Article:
This painting shows the traditional Christmas story: the infant Christ, lying in the manger, is watched over by Mary, Joseph and adoring angels, while an ox and donkey peer out of the darkness behind. Through the crumbling back wall we see shepherds and their sheep up on the hills huddled around a fire, their dog beside them. They gaze up in awe at the shining angel in the sky above them.
The divine glow from the Christ Child is a pocket of light in the darkness, creating a sense of intimacy and awe which draws us into the scene. The idea of the night scene lit in this way was not Geertgen’s, but was based on two lost night-time Nativity scenes by Hugo van der Goes.
This painting tells the traditional Christmas story – how Christ was born in a stable, and his mother ‘laid him in a manger, because there was no room for them at the inn’ (Luke 2: 7). The infant Christ, lying in the manger, is watched over by Mary, Joseph and adoring angels, while an ox and donkey peer out of the darkness behind.
The Bible goes on to describe how shepherds were watching their flocks at night when ‘an angel of the Lord stood by them, and the brightness of God shone round them’ (Luke 2: 9). Through the crumbling back wall of the stable we see them, huddled around a fire, their dog beside them. They gaze up in awe at the shining angel. One shields his eyes with his red cloak; another kneels, throwing up his hands in wonder.
The scene in the stable is lit by the divine glow of the Christ Child; the rays would once have been more visible. This idea comes from the writings of the popular fourteenth-century mystic Saint Bridget of Sweden, who described the birth of Christ: ’she gave birth to her son, from whom radiated such an ineffable light and splendour, that the sun was not comparable to it, nor did the candle that Saint Joseph had put there, give any light at all, the divine light totally annihilating the material light of the candle.'
This picture has almost universally been attributed to Geertgen tot Sint Jans. It is closest in style to paintings normally assigned to the later years of his short career and was possibly painted in about 1490. The idea of the night scene lit in this way was not Geertgen’s – it was based on two lost night-time Nativity scenes by Hugo van der Goes.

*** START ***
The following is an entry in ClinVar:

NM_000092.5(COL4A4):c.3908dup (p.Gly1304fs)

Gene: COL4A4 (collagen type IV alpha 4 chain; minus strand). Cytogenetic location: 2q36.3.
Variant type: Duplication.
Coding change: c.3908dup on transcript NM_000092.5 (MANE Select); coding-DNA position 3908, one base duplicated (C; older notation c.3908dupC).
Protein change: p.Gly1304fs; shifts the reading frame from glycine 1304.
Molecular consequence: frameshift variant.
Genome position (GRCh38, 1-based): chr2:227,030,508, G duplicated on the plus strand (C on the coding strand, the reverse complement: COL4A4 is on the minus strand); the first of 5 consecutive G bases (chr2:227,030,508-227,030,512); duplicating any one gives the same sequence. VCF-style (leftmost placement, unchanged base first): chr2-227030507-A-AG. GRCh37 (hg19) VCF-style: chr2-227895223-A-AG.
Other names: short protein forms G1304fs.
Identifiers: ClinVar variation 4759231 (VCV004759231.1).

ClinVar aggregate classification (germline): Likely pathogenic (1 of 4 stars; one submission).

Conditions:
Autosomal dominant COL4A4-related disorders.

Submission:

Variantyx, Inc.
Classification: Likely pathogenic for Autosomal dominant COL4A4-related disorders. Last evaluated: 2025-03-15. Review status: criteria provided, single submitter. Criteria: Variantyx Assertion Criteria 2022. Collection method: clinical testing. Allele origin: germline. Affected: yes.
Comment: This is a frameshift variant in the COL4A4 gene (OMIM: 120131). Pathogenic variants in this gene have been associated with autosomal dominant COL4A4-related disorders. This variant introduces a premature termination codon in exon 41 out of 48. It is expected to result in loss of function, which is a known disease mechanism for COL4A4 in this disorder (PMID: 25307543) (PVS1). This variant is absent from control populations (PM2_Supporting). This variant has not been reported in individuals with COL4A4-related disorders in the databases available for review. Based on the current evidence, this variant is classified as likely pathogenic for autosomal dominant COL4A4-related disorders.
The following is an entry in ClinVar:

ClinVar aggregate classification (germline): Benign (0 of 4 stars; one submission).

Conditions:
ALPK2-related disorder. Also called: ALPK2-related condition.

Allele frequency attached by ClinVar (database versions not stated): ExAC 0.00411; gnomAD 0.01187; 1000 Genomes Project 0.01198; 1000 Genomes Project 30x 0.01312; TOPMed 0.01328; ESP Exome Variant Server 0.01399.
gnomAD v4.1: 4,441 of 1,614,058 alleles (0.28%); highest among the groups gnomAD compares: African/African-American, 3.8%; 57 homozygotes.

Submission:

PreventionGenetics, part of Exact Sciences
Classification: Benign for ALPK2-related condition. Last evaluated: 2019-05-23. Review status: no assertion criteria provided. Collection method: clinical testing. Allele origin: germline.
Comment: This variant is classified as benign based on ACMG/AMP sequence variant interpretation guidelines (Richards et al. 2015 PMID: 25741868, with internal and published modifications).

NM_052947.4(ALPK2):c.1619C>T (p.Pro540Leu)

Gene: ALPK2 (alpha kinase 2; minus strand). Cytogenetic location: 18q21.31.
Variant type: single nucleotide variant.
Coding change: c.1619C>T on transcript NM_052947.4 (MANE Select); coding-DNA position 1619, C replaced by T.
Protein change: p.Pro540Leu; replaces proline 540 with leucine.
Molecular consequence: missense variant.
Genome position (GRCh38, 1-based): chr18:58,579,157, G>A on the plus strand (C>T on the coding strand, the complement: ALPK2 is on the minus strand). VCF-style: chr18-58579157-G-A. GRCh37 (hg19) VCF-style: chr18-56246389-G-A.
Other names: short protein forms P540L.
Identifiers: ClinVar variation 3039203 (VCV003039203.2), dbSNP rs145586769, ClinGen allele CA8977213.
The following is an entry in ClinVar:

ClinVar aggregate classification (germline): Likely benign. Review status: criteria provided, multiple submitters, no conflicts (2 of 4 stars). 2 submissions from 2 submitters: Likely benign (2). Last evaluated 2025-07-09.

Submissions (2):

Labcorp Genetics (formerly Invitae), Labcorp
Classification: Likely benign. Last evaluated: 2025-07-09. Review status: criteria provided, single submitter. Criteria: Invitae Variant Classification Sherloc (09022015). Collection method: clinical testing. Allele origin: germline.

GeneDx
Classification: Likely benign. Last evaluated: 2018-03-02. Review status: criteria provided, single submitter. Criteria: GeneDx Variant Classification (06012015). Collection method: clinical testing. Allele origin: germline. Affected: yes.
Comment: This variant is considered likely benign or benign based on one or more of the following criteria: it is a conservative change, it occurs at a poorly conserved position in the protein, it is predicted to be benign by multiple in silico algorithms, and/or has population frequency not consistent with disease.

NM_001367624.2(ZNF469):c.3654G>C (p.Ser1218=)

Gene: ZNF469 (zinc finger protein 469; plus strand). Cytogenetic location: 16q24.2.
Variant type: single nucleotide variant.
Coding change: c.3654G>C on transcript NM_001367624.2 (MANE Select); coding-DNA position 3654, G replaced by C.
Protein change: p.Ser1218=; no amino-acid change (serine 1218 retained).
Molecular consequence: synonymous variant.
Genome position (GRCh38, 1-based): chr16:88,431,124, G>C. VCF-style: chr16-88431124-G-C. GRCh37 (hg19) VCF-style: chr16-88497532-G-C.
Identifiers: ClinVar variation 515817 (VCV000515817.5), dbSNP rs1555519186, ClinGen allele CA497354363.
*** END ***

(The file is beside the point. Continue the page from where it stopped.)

This small painting was probably made for private devotional use. Although less complex and ambitious than the lost work by van der Goes, it is perhaps more touching. The divine glow from the infant Christ is a pocket of light in the darkness, creating a sense of intimacy and awe which draws us into the scene. The artist has carefully differentiated the different sources of light: the child in the manger, the fire and the angel.
The painting was once more colourful, as well as larger. It has darkened so much it is hard to make out some of the details, like the basket hanging from the beam in the top right corner or the sheaf of corn leaning against the back wall. It was cut down to its present size in 1901 and was damaged by fire in 1904 while it was in a private collection in Berlin. The extreme heat may have made the paint bubble, and caused the many tiny round losses, visible in the Virgin’s forehead for example. Colours have changed: the Virgin’s dress and mantle were once different shades of blue but now look black, as does the sky.
Download a low-resolution copy of this image for personal use.
License and download a high-resolution image for reproductions up to A3 size from the National Gallery Picture Library.
This image is licensed for non-commercial use under a Creative Commons agreement.
Examples of non-commercial use are:
The image file is 800 pixels on the longest side.
As a charity, we depend upon the generosity of individuals to ensure the collection continues to engage and inspire. Help keep us free by making a donation today.
You must agree to the Creative Commons terms and conditions to download this image.
Divine and earthly light illuminate Geertgen tot Sint Jans's tranquil night-time scene. Find out more here: https://www.nationalgallery.org.uk/paintings/picture-of-the-month